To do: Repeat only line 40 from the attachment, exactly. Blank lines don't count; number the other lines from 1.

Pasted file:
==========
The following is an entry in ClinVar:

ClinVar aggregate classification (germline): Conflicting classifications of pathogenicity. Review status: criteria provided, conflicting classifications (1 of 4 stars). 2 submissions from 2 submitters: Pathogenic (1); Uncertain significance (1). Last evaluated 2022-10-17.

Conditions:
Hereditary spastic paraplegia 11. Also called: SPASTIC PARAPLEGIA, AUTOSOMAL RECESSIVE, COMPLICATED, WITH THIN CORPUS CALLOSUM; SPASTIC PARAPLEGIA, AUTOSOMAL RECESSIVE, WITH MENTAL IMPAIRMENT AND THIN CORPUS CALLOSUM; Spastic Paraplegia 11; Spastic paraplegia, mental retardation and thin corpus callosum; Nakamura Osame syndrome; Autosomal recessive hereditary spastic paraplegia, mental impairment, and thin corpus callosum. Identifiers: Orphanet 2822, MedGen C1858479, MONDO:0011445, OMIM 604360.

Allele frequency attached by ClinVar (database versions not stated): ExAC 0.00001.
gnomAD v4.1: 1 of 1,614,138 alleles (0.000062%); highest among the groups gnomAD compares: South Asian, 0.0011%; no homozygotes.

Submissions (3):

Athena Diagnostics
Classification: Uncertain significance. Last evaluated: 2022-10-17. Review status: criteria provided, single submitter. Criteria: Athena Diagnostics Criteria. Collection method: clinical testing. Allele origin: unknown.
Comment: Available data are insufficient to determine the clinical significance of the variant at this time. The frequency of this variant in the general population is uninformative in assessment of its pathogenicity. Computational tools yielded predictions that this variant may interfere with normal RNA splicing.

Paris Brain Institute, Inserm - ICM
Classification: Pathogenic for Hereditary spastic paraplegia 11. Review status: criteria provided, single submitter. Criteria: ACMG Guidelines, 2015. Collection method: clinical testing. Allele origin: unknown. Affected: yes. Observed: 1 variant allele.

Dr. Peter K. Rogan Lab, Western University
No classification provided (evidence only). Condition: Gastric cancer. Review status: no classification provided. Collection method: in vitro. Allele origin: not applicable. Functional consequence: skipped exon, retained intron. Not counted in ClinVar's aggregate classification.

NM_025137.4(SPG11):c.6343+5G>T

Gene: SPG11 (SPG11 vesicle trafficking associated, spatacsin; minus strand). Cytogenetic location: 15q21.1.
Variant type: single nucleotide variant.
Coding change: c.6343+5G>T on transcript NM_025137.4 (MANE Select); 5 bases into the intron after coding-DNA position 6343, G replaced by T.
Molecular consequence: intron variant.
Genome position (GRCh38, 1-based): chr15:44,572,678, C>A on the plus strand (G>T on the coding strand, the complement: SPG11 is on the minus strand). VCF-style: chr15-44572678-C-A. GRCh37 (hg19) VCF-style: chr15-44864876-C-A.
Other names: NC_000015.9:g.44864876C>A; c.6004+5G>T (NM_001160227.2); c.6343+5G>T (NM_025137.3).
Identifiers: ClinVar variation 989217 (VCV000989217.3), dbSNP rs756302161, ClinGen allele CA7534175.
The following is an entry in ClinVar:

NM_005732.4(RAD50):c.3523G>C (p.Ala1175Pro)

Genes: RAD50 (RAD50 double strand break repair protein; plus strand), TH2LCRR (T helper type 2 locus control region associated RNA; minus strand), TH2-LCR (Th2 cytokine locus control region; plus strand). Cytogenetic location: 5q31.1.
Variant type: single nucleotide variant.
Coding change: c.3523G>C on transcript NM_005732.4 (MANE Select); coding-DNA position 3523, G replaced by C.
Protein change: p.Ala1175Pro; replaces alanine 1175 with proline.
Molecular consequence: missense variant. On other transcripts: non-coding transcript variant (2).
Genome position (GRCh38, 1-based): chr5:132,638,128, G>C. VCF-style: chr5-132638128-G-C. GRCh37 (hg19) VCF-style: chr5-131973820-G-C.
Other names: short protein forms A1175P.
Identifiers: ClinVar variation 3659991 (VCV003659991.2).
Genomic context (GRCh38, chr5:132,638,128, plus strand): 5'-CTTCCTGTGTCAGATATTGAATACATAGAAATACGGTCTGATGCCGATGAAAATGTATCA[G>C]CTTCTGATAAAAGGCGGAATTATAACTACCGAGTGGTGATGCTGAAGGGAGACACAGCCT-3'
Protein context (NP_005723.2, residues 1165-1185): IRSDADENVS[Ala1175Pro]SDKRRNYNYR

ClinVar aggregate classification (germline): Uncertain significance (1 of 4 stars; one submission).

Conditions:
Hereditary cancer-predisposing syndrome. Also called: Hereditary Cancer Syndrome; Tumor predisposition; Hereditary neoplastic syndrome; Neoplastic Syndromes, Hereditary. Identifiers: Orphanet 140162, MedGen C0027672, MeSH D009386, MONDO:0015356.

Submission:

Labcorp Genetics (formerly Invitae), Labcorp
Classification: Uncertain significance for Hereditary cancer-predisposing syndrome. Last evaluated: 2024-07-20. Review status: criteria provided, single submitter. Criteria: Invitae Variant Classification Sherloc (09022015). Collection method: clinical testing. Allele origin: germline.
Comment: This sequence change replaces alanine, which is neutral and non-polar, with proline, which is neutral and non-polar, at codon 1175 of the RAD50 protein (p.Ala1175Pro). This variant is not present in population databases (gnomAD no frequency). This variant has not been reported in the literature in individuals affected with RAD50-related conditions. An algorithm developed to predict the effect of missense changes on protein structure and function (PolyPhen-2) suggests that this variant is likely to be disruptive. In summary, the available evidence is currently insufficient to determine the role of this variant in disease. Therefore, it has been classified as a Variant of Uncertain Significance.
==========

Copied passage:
Classification: Uncertain significance for Hereditary cancer-predisposing syndrome. Last evaluated: 2024-07-20. Review status: criteria provided, single submitter. Criteria: Invitae Variant Classification Sherloc (09022015). Collection method: clinical testing. Allele origin: germline.